Read DarkPrairieFire Online

Authors: Arthur Mitchell

DarkPrairieFire (7 page)

BOOK: DarkPrairieFire
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“He wasn't a criminal!” I snapped.

“I know. Nobody said he was. These guys thrive on blackmail sometimes. Could've been as simple as forcing him to store their loot here, maybe even their drugs. Do you see now, Cat? We're decent people, and it's a battle just to understand anything about their world. How can you be safe if you don't even know your enemy?”

I opened my mouth to speak, but nothing came out. He got me.

“I just...I can't leave this place. It's all I have left. If I need to, I'll burn every last fucking dollar up there. I swear that I will. I won't be forced off my family's ranch.”

Ethan stared at me in cold silence. When he moved again, he reached across the table, grasping my hands tightly in his.

“I understand what it's like to be bound to your land. This ranch is your home in every sense of the word. You feel it even now, don't you?” He watched me tilt my face, questioning what he meant.

“Blood and soil. All the generations that have lived and died here. All the men and women who came before you, probably facing down greater problems than a bunch of crack slinging degenerates.”

I was too lost in his words to speak myself. His hands felt good, though.

He grounded me when the world had thinned, and it felt like I'd simply drift away. But not while I was tethered to him. All I could do was increase my hold on him, the only thing that kept me from losing myself.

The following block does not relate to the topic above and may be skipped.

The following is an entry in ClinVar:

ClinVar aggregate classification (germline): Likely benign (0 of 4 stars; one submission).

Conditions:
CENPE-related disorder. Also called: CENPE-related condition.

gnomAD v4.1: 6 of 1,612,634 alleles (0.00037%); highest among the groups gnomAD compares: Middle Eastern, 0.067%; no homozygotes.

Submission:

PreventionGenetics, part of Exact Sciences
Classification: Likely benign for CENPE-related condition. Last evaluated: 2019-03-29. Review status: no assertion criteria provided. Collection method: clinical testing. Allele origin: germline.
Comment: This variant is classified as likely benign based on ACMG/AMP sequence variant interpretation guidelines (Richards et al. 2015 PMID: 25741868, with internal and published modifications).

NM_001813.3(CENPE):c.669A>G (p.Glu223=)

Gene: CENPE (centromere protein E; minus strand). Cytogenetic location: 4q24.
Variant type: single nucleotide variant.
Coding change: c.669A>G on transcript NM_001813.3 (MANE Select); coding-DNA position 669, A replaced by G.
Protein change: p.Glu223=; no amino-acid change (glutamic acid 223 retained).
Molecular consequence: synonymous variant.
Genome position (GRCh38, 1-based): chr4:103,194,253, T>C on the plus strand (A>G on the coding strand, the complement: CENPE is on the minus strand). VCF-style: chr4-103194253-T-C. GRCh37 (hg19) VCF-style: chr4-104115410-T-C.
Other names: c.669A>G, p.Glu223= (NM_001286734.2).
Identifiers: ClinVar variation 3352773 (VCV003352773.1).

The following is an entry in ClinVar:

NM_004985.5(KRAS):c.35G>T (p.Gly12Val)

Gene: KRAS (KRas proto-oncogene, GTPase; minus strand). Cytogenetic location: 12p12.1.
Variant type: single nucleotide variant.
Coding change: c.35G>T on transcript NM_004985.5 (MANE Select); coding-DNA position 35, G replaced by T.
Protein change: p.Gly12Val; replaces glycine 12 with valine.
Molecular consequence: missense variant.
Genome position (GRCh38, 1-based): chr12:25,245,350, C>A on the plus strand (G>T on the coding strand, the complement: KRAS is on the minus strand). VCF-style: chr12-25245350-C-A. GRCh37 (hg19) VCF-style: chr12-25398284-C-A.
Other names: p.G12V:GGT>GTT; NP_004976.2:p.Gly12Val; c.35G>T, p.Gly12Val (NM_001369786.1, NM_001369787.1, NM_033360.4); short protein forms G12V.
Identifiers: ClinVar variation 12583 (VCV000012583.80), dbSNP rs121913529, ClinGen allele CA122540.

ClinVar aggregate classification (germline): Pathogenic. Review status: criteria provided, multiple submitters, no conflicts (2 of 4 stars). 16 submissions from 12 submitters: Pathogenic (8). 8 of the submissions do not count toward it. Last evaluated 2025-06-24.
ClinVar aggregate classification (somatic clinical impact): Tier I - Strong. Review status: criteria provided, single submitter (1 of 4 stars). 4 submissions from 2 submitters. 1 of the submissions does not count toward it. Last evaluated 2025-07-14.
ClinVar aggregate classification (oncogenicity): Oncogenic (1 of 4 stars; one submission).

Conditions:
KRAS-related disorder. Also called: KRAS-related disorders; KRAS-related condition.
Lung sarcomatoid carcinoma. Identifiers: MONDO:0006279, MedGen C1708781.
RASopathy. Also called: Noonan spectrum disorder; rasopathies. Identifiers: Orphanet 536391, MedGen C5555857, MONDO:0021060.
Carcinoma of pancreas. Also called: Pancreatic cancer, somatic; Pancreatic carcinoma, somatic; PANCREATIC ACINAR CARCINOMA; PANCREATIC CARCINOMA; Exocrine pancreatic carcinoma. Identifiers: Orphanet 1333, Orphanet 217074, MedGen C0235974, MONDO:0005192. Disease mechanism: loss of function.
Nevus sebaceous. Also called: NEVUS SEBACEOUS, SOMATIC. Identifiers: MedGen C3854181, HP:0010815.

“If you won't leave, then let me help. I won't sit idly by a couple miles away and let something horrible happen. Please, Cat. Let me be your protector.”

I swallowed hard, feeling my heart swell up several sizes. No one had ever offered to put their life on the line for me.

After several years in the city, I didn't even think such a thing was possible. The urban boxes of glass and concrete have their dangers, but they're easily forgettable just by hopping off to the nearest bar or lounge.

Out here, people still defended themselves, and they took everything dead seriously.

“Okay. I can deal with that,” I whispered.

“I'm going to spend more nights here with you. Even if I gotta get up at dawn and haul ass back to my own place. Last thing I'd do is step on your toes running this place during the day. It's really the night where you're gonna need my help.”